Ortygia and fire. Archimedes and the invention of the burning mirrors

The fire element is linked to a historical event involving Syracuse and the most famous inventor and scientist of antiquity: Archimedes. He was born in Syracuse in 287 BC and dedicated his whole life to the research and creation of his inventions.
Archimedes’ life was influenced by his hometown, and Syracuse, in turn, was influenced by the great mathematician’s genius. In fact, many stories and legends of the city are linked to Archimedes.
It is said that in 216 BC, when Archimedes was already over seventy years old, Syracuse allied itself with the Carthaginians during the Second Punic War . For this reason it was besieged by the Roman army, commanded by Consul Marcus Claudius Marcellus.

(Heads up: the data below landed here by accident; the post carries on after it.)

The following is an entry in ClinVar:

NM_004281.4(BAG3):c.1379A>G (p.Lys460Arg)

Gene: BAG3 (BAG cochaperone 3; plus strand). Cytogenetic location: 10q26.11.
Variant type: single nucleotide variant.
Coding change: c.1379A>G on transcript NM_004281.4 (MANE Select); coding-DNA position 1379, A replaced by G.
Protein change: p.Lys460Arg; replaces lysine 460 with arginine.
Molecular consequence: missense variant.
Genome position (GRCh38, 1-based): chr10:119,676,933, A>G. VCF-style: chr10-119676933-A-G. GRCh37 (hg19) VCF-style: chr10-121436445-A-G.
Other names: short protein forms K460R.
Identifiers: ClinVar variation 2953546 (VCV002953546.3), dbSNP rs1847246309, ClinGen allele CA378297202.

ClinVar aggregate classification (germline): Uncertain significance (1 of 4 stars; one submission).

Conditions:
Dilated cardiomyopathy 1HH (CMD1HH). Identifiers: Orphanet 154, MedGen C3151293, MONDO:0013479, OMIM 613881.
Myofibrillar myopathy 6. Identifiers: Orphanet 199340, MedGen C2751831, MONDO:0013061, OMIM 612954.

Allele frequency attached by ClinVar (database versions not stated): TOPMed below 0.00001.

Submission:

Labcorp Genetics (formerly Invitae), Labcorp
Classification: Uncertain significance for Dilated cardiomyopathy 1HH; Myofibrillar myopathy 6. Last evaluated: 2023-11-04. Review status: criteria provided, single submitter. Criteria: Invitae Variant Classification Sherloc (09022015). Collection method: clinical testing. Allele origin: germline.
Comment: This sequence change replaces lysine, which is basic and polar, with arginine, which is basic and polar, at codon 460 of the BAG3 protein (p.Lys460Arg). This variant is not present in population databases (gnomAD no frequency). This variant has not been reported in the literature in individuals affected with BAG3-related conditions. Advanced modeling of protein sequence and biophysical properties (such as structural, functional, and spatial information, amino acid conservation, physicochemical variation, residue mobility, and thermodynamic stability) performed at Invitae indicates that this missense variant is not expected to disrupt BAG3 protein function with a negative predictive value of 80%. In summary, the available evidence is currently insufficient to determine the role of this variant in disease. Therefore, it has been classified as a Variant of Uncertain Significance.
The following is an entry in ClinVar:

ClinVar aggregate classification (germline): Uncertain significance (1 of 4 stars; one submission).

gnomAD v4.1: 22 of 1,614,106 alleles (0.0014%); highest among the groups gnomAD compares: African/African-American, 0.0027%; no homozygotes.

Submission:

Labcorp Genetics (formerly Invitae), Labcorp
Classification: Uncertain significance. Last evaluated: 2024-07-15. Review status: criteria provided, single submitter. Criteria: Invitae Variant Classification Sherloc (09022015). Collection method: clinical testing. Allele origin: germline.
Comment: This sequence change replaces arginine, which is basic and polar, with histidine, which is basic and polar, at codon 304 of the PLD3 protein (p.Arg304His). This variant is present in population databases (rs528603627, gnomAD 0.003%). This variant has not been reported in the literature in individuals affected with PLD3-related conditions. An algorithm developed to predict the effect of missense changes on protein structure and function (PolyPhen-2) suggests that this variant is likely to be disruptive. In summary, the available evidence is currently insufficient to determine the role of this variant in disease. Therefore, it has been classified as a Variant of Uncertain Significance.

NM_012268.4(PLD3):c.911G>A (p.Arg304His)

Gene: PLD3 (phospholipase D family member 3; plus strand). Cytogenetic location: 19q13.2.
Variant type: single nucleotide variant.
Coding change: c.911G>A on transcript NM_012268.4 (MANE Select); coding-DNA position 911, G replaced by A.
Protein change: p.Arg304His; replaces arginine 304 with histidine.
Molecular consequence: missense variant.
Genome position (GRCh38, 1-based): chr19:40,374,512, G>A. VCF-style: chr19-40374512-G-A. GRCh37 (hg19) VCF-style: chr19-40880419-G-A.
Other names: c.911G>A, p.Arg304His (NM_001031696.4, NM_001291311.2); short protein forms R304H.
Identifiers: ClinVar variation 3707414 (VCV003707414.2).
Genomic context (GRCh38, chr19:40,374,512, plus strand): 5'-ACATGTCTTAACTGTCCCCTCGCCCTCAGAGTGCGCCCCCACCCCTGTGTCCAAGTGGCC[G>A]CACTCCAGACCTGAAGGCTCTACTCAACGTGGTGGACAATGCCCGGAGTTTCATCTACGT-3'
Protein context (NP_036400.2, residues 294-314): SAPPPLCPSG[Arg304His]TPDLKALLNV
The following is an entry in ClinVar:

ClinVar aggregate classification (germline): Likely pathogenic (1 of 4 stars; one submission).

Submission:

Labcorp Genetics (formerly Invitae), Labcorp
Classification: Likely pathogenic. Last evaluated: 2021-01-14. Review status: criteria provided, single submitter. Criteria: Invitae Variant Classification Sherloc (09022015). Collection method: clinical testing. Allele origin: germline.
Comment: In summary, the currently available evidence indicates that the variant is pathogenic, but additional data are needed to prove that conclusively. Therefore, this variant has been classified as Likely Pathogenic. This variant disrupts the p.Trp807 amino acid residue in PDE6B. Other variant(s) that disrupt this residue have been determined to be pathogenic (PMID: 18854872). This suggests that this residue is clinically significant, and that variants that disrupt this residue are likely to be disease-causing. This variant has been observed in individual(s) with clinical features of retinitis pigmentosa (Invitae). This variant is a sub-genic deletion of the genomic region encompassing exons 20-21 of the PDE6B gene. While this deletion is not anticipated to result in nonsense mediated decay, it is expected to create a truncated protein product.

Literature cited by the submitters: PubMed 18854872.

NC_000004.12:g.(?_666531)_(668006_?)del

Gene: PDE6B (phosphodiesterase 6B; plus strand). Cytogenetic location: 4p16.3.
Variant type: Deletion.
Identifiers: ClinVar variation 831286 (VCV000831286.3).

Archimedes was already old and eager to continue his studies quietly, but his fellow citizens asked him to help them defend the city. He accepted and the Romans soon realised what the Syracusan genius was capable of.
Archimedes was attracted to the world in nature and all its elements. He was also so interested in the behaviour of light and fire that, according to legend, he created the famous burning mirrors, which the scientist used to set fire to the wood of the Roman ships.
The burning mirrors would have been hexagonal in shape and formed of a larger mirror with many small mirrors around it. The instrument was operated by ropes that pointed the middle part towards the sun. The system was so heavy and complex that at least four or six people were needed to operate it! The sun’s rays, concentrated by the mirrors into a single point, would have burned the wood of the Roman ships.

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The interior of the Cathedral of Syracuse


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The fountain of Diana in Piazza Archimede

Ortygia and fire. Archimedes and the invention of the burning mirrors